Many things complicate the system of remittances. Here is my brief overview of it the major issues:


One person’s regulations is another person’s nightmare. Compliance is the biggest hindrance in remittances. Because of the multi-corridor nature of the business, one has to deal with various local, state, federal and international laws &/or best-practices.

All these laws & best practices have to be part of the Compliance Manual/Program. That by itself is a continual challenge. You can’t just update a manual with a new rule. You have to look at the border scope of the manual, implementation, hurdles, etc. from IT. Compliance training, updating SOP (Standard Operating Procedure) manuals, etc.

Not as easy at it sounds.


By some estimates, there are over 750,000+ pages of legal law, code, rules, notices, regulations, opinions, addendums, announcements, clarifications, etc. when it comes to the G10 Nations and Top 25 Beneficiary Countries when it comes to Remittances.

Not everything is crystal clear. Most of the information is subjective and often will require additional clarification and/or opinion by the issuing authority or by a law firm before the item in question can be understood correctly and then be programmed into the system.


There is no unified identity standard in the world. The KYC we currently use is extremely outdated and the template is over 100+ years old. We have no definitive way of identifying a person, other than what is said on the passport and that too has very limited information. A passport, for example, will not do an address verification or previous address verification or what your previousname was. etc.

Additionally, in this highly mobile and post-land-line and world of tokenized data, we need to come up with an entirely different framework to be able to exchange data without violating country laws on privacy and sharing, whilst at the same time have control over our own data. This simply just does not exist today.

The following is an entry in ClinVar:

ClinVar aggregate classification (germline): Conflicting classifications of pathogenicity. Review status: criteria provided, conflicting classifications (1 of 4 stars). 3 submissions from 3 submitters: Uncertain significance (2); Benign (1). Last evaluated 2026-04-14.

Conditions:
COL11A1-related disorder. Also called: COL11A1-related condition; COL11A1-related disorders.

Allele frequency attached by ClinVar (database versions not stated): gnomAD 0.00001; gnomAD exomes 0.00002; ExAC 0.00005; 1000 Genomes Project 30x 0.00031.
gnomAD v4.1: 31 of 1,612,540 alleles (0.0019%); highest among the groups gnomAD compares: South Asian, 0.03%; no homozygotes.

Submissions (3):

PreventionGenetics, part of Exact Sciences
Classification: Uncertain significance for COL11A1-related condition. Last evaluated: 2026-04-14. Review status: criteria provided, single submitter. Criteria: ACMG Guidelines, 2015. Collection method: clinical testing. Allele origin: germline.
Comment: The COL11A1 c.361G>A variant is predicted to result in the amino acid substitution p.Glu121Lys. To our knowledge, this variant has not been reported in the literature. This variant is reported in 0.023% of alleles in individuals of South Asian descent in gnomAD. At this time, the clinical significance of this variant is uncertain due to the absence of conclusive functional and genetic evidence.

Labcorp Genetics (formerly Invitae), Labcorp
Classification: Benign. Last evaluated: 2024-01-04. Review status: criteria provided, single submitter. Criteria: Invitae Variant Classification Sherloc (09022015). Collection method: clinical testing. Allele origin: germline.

How an ID may be accepted commonly in one country would not be accepted in another country. How one country may penalize you for even thinking of sharing the social security number of its citizen abroad, whilst at the same time, insist all information pertaining to the beneficiary be held in the country of origin.

KYC is extremely broken. Working with the existing system is a pain.


Money across the border predominantly moves via SWIFT. Not only that, the system is outdated, clunky and not reliable. Think of SWIFT as the plumbing from the 1940s in a modern building today. The picture is not pretty. You cannot patch and existing plumbing to make it new. You need to let go of it. Dismantle it and replace it with something new.

SWIFT is the equivalent of physical letters in a world of email and instant messaging. No matter what you say, the letter’s dominance is doomed.

With over 1,900+ payment systems in the world, less than 3% of them are connected, we have an extremely fragmented world when it comes to cross-border payments. Trying to send micro-payments is even worse. The world is simply not friendly towards, say sending US$ 6.43 cents from Chicago to Manila in real-time for a fraction of the fees of the transfer amount.

You will constantly be looking at hacks to lessen the time and cost it takes to make a payment.


Remittances are hardly are for family maintenance alone. Nowadays they have multiple use cases. Bill payment, mobile top-up, school fees payment, rent, insurance, savings, loan repayment, marketplace cash out, advertising payment, affiliate payout, commercial payments, etc.

It becomes extremely difficult to classify the purpose & intent of the transaction with absolute certainty that the transaction is legit.

That it will not be used for terrorist financing purposes, that it is not money laundering, that it is not tainted money, that the source of funds is clean, etc. Such checks, etc. can slow things down and operationally, sales can suffer.

This will eat into your profits as you will need more trained folks to do monitoring and detailed checks of your transactions.